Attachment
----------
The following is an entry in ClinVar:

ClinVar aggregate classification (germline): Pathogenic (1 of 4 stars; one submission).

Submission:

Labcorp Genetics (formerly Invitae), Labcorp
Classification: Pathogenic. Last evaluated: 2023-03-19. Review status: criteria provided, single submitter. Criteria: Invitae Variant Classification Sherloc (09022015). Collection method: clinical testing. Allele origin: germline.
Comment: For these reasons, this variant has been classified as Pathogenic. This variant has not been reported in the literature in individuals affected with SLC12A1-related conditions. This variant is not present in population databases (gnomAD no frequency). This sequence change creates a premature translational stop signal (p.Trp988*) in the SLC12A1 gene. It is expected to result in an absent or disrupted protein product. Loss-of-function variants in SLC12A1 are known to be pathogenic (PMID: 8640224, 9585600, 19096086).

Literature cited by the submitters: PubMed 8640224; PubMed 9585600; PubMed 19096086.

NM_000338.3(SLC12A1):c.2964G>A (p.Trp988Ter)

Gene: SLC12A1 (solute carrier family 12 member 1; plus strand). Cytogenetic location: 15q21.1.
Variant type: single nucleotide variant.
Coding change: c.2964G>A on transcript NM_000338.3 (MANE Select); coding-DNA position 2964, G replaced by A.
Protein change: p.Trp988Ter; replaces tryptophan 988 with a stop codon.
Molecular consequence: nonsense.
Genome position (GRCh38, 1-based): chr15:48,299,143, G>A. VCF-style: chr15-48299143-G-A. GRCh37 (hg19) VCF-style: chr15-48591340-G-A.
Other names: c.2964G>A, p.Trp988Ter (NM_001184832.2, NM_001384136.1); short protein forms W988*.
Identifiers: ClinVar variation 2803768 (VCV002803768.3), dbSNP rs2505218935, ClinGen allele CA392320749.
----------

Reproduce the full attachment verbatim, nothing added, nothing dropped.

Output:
The following is an entry in ClinVar:

ClinVar aggregate classification (germline): Pathogenic (1 of 4 stars; one submission).

Submission:

Labcorp Genetics (formerly Invitae), Labcorp
Classification: Pathogenic. Last evaluated: 2023-03-19. Review status: criteria provided, single submitter. Criteria: Invitae Variant Classification Sherloc (09022015). Collection method: clinical testing. Allele origin: germline.
Comment: For these reasons, this variant has been classified as Pathogenic. This variant has not been reported in the literature in individuals affected with SLC12A1-related conditions. This variant is not present in population databases (gnomAD no frequency). This sequence change creates a premature translational stop signal (p.Trp988*) in the SLC12A1 gene. It is expected to result in an absent or disrupted protein product. Loss-of-function variants in SLC12A1 are known to be pathogenic (PMID: 8640224, 9585600, 19096086).

Literature cited by the submitters: PubMed 8640224; PubMed 9585600; PubMed 19096086.

NM_000338.3(SLC12A1):c.2964G>A (p.Trp988Ter)

Gene: SLC12A1 (solute carrier family 12 member 1; plus strand). Cytogenetic location: 15q21.1.
Variant type: single nucleotide variant.
Coding change: c.2964G>A on transcript NM_000338.3 (MANE Select); coding-DNA position 2964, G replaced by A.
Protein change: p.Trp988Ter; replaces tryptophan 988 with a stop codon.
Molecular consequence: nonsense.
Genome position (GRCh38, 1-based): chr15:48,299,143, G>A. VCF-style: chr15-48299143-G-A. GRCh37 (hg19) VCF-style: chr15-48591340-G-A.
Other names: c.2964G>A, p.Trp988Ter (NM_001184832.2, NM_001384136.1); short protein forms W988*.
Identifiers: ClinVar variation 2803768 (VCV002803768.3), dbSNP rs2505218935, ClinGen allele CA392320749.